Things get even stranger next with the opening of Pincers. This is the Scaramangas at their most Cardiacs-influenced; all heavenly choral wailing, heavy riffing and drums that sound like a shipment of pots and pans being unceremoniously dropped through a glass-ceilinged china shop. Things take break half way through as the piano wanders off down the path market “avant-garde intermission” before the group hauls things back into shape again for the double-time finale. 4 tracks down and this is truly thrilling stuff.
We Rode The Storm offers up the closest thing so far to a pop moment. It’s a kind of bubblegum-punk riffage set to some Buck Rogers-esque backing with a monster chorus and looks like the closest thing (and probably only contender) for another single. However all other Scaramanga boxes appeared to be checked. Intensity? Yup. Wall-of-noise Breakneck riffing? Yup. Self-depreciating humour? Yup. The odd “Weird Bit”? Uh-huh. Yes, all would seem to be present and correct.
Next up, Unclean is something of an oddity, although bear in mind that this should be viewed in context of an album that is in all conventional senses something of an oddity itself. It sounds a bit like Neil Hannon playing the devil in a calypso version of Faust. All smooth-baritone annunciations giving way to a cacophony of intense rage that almost mirrors the very humming of evil. Nice. Although probably not one for your Gran at Christmas.
Track 7 is possibly the best track of all (as often seems to be the case for some reason). A Song For You is a masterclass in atmospheric mind games. The eerie opening and simmering vocal delivery are almost lullaby like, but with a very dark underside. Chords shift menacingly in the background with the bass occasionally intervening the expected sequence to create some very strange dischords that seem to take an uncomfortably long time to resolve themselves.
Then just as you are getting accustomed to the pattern, out of nowhere the track shifts gear into the major key and soars towards the sky with tumultuous speed as if this is some kind of musical recreation of the Tower of Babel. Gothic pianos cascade, guitars screech and the vocals aim ever higher towards the Gods, before tumbling back down again. Simply breathtaking.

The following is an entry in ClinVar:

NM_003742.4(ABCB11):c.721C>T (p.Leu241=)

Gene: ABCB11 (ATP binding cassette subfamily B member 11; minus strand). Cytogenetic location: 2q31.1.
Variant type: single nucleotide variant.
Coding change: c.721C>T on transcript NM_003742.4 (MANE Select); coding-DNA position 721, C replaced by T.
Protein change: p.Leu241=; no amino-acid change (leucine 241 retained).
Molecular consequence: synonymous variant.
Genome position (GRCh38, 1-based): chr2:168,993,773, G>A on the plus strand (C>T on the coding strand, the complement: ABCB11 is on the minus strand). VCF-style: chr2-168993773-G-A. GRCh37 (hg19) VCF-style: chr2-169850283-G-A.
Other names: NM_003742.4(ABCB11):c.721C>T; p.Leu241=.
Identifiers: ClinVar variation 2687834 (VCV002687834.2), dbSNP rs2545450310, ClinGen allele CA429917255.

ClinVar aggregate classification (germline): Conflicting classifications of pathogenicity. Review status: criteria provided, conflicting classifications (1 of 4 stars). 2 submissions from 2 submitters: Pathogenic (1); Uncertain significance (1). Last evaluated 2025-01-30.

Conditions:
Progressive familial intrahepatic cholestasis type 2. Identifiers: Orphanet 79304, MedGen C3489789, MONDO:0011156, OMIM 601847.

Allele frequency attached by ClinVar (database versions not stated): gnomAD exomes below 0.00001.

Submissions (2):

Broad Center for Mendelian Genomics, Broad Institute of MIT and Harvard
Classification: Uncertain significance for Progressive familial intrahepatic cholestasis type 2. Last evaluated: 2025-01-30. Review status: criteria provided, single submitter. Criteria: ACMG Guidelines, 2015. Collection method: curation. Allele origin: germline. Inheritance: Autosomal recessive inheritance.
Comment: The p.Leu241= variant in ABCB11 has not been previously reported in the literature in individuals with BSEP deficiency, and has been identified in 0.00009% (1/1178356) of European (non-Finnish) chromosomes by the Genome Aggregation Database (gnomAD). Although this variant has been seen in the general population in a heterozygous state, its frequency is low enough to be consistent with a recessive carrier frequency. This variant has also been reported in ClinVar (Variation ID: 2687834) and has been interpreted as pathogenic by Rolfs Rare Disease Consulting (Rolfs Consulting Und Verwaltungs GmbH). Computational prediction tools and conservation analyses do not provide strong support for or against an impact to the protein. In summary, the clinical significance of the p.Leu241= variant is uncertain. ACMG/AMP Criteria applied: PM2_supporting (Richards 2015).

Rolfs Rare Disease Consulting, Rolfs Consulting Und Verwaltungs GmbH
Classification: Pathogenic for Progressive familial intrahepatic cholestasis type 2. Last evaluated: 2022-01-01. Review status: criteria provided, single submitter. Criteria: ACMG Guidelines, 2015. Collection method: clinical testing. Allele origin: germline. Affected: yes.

Following the pattern of tracks one and two, The Electricity Bill offers the more base counterpoint to A Song Fort You’s high-brow ambition. Essentially, just over two minutes of balls-out punk rock riffage, that sounds vaguely similar to a Public Image Ltd hook. Nothing wrong with that quite frankly.
From there on it's into the trinity of songs that may well be familiar to keen S6 watchers. Poison Fang, The Coward and Horrible Face all featured on the band’s superbly titled The Liar, The Bitch And Her Wardrobe from 1999. There will be few quibbles of short-changing given the superior quality of these new recordings. Poison Fang is a two-parter, one half new-wave-ish rock, one half mock-opera histrionics. Outstanding. The Coward is even better, a superbly judged, creepy yet sublime penultimate installment which feels like it should be the last track.
Which in fairness it should as Horrible Face is probably the weakest track amongst this fare. That said, it is still good enough to be considered the highlight of most people’s albums, it's just that having polished off 10 out of 11 tracks we have come to expect tracks that are all exceptional rather than just good. It's not that there is anything particularly wrong with this one, it's pretty much S6-by-numbers: brooding beginning, dark humour, big build up, screamy bit, the end. It just seems to lack a little of that magical creative ingredient that the others have.
At any rate, by anyone’s book this is nit-picking. In actual fact this track does us a favour. Had the album kept up the same pace right to the end we’d have had to invent a sixth star, which frankly would have paid merry hell with the administration system at LMS towers.
Rest assured though, this is an astonishing achievement. Rarely has an album that’d still fit on one side of a C90 broken so much new ground and yet still remained perfectly accessible. It can be hard work at times and if you make it through in one sitting you may end up with brain-ache the first time around, but it’ll be one you come back to again and again.
Quite simply, indispensable.